Server Fault is a question and answer site for system and network administrators. It's 100% free, no registration required.

Sign up
Here's how it works:
  1. Anybody can ask a question
  2. Anybody can answer
  3. The best answers are voted up and rise to the top

I have a mod_ext_filter to replace the statics image url and mod_deflate to compress the web.

If I use this two module separate and everything work fine.

(1. Replace content ok and no compress 2. Compress content but no replace url)

But if I use both module, then I got garbage and the response header not have gzip but have Transfer-Encoding: chunked.

Can anyone help me about this? which way should I try to solve where ? Thank you.

share|improve this question
same problem here .. this has to do with the order in which the filters get executed, but i am not sure how to set the order, so that mod_ext_filter gets executed first and mod_deflate after that – freethinker Aug 8 '11 at 9:15

I ran across this myself. No combination of INFLATE, DEFLATE and my custom filter would work. It seemed to always perform the gzip DEFLATE before handing off to my customer filter.

I'm using Apache 2.2.2. So essentially, when a gzip encoded response was received (reverse proxy mode) and passed along to my custom filter phpFilter:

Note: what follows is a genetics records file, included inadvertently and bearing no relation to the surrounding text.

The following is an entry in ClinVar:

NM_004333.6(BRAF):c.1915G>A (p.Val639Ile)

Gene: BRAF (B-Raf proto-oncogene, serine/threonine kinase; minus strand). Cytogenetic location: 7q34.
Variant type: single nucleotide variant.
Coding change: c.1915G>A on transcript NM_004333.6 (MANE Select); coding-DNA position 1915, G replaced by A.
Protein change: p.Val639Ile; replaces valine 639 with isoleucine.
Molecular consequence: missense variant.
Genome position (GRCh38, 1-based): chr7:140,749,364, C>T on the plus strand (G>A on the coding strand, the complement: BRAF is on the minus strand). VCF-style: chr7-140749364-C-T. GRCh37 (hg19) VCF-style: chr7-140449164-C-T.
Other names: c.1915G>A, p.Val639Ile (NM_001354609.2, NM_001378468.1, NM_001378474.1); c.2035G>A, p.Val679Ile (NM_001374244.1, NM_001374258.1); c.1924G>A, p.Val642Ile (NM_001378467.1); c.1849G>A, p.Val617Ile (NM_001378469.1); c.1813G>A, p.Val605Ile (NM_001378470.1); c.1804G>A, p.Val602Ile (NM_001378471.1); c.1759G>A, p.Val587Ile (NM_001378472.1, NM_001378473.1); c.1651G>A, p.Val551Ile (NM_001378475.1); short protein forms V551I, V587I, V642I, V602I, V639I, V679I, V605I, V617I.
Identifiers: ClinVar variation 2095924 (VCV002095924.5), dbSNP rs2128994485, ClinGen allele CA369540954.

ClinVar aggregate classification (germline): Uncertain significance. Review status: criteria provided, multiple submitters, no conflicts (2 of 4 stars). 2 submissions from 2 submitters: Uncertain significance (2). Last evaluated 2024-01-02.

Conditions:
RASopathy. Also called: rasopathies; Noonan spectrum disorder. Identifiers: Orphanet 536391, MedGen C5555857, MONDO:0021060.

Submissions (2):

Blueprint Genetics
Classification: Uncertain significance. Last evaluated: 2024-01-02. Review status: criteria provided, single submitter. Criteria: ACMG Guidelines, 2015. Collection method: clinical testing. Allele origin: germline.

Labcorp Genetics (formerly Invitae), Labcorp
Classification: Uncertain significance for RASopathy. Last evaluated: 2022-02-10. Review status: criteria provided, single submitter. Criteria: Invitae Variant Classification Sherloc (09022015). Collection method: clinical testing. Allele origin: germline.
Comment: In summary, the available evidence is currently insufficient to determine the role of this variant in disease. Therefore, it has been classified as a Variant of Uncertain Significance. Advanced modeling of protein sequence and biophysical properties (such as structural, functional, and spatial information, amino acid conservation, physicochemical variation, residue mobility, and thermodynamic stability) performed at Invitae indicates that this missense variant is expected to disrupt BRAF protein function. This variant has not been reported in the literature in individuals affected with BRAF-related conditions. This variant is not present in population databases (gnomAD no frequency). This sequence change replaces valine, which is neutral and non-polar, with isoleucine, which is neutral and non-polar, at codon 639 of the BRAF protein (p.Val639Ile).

ExtFilterDefine phpFilter mode=output \

This works just fine (I receive nice decompressed stuff, regardless of Content-Type):


This also works (I see nice compressed stuff, or nice uncompressed stuff for non-gzip response like JSON or HTML):

SetOutputFilter phpFilter

But this doesn't work! the STDIN to my php script would always be garbled when the Content-Type was gzip.

SetOutputFilter INFLATE;phpFilter;DEFLATE

After a TON of Googling, and a little luck, this ended up working for me. I don't know why it's necessary, but adding proxy-html into the filter chain seems to force my custom filter to execute before DEFLATE.

SetOutputFilter INFLATE;phpFilter;proxy-html;DEFLATE

I know I'm answering this question 2 years too late, but hopefully this saves a day or two of headache for the next person.

share|improve this answer

I also just came across this:

so maybe adding ftype=N>21 would also work

# Trace the data read and written by mod_deflate
# for a particular client (IP
# experiencing compression problems.
# This filter will trace what goes into mod_deflate.
ExtFilterDefine tracebefore \
cmd="/bin/ /tmp/tracebefore" \

# This filter will trace what goes after mod_deflate.
# Note that without the ftype parameter, the default
# filter type of AP_FTYPE_RESOURCE would cause the
# filter to be placed *before* mod_deflate in the filter
# chain. Giving it a numeric value slightly higher than
# AP_FTYPE_CONTENT_SET will ensure that it is placed
# after mod_deflate.
ExtFilterDefine traceafter \
cmd="/bin/ /tmp/traceafter" \
EnableEnv=trace_this_client ftype=21

<Directory /usr/local/docs>
SetEnvIf Remote_Addr trace_this_client
SetOutputFilter tracebefore;deflate;traceafter
share|improve this answer

Your Answer


By posting your answer, you agree to the privacy policy and terms of service.

Not the answer you're looking for? Browse other questions tagged or ask your own question.